You will find that I have a strong obsessive streak. Asked to monitor, I monitored—and kept a fully detailed food diary every day. I wanted the record to show that I was following the plan. This obsessive streak serves me well in my work, but not always so well in other areas of my life. The literature says that my numbers will likely go up toward the end of the pregnancy, yet every time I read a number that comes close to the fasting limit (95) or the hour after a meal limit (130), I have a tendency to feel like I have personally failed and I experience a sense of panic. I won’t tell you about the very few times my numbers spiked, but those times have inspired a handful of anxiety attacks—something I’ve never experienced before. I’m afraid the dieticians will want to put me on medication, I’m afraid this will be a basis for doctors to recommend induction more hastily than necessary, I’m afraid this will lead to a cesarean section that does not coincide with our birth plan at all. I’m afraid of a lot of things ever since the dietician brought up how sugar will wear out my old placenta and kill the baby.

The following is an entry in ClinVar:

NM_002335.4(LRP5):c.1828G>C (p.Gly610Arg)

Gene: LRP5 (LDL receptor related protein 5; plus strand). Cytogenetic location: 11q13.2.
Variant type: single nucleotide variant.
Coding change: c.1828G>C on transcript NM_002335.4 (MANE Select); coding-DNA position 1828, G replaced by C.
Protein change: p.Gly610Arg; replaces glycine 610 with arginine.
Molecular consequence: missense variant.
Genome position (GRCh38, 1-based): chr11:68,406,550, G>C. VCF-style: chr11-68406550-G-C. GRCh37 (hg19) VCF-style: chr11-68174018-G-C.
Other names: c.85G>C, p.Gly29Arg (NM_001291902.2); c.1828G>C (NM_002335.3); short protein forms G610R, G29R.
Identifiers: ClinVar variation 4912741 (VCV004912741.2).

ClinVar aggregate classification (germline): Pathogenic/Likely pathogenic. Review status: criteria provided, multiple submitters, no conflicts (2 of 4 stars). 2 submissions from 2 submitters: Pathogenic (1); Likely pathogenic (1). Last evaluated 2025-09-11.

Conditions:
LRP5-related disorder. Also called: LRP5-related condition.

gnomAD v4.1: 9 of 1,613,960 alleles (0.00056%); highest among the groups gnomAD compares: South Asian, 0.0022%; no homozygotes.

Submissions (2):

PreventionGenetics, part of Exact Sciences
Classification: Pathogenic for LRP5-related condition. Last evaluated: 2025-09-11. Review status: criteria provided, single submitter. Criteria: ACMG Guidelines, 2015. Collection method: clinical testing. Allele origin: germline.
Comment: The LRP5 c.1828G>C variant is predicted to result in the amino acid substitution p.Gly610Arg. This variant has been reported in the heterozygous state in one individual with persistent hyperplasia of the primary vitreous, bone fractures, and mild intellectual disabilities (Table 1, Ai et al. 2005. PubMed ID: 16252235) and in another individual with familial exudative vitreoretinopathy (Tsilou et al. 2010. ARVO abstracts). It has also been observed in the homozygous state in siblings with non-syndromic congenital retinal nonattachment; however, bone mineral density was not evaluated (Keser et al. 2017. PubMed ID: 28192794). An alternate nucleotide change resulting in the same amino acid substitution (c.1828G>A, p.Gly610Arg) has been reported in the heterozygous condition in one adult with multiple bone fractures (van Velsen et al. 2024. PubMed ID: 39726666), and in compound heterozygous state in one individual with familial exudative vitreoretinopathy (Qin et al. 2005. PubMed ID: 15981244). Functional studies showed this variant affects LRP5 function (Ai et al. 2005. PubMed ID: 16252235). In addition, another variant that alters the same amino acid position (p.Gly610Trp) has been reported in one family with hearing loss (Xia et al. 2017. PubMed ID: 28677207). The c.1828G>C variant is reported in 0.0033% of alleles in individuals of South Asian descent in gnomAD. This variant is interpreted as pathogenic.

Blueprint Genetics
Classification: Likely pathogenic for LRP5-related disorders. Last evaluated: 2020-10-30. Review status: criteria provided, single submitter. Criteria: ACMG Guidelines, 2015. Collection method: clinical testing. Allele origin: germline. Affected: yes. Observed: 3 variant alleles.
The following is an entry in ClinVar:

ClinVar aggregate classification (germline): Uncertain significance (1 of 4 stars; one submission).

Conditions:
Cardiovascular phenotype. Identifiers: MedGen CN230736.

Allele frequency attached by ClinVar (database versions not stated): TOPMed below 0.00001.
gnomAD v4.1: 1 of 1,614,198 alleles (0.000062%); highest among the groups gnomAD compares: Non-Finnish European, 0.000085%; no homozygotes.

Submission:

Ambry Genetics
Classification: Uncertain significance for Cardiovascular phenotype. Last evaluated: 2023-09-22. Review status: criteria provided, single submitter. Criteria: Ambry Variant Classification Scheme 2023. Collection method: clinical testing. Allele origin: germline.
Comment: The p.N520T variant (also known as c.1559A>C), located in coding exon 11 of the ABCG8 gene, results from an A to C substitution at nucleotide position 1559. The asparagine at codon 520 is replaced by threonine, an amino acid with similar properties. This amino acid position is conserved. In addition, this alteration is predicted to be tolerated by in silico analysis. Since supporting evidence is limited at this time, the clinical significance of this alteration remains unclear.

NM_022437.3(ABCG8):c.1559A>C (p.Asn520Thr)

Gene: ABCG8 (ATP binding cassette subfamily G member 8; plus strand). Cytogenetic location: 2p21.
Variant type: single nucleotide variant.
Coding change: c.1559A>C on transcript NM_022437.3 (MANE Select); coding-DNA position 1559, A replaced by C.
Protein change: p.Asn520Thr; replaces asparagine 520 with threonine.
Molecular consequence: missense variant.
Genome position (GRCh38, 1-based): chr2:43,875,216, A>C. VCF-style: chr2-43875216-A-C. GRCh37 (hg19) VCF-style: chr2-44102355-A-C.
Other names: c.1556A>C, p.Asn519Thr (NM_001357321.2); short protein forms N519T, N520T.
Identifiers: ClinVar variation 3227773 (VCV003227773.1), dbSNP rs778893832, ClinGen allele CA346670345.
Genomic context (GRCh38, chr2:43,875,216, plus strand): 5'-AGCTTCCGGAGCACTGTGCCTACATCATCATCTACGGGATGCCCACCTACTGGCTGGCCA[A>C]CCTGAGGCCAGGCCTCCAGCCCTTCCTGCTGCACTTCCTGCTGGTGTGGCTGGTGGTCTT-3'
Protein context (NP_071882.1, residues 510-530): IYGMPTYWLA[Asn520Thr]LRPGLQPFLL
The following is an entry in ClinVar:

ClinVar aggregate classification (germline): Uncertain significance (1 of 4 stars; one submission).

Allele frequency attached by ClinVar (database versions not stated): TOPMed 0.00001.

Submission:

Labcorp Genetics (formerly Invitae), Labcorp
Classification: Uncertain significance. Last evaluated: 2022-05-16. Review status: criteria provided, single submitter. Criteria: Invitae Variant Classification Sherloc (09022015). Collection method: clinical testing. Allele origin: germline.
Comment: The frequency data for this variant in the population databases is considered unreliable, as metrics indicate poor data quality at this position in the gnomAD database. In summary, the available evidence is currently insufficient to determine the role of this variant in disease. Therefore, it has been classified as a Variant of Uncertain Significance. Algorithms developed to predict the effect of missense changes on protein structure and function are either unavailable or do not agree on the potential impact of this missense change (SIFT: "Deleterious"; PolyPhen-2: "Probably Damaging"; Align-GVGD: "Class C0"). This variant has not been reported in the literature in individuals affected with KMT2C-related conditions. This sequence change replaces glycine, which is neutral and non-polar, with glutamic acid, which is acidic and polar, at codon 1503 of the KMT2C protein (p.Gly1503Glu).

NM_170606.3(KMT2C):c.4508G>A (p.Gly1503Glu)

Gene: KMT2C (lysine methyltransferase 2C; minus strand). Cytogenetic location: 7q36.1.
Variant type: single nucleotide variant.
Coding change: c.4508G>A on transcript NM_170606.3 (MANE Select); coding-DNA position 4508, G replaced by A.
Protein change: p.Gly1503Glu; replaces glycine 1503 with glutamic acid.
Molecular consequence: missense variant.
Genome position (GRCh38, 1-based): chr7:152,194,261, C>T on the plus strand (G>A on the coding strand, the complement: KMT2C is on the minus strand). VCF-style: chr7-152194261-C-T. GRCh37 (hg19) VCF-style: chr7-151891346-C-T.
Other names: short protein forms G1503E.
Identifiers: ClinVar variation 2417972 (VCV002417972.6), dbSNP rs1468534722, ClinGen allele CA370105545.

I’m not used to being afraid of so much. My sense of self as a fully empowered woman has taken a few blows. Is this what motherhood is? Are the experienced moms shaking their heads and saying, “You have no idea”? Would a medical professional read my complaints as ridiculous and self-centered, potentially dangerous, even? My friends who study Buddhism would likely point out what I should learn from this: I cannot expect the universe to bend to my will.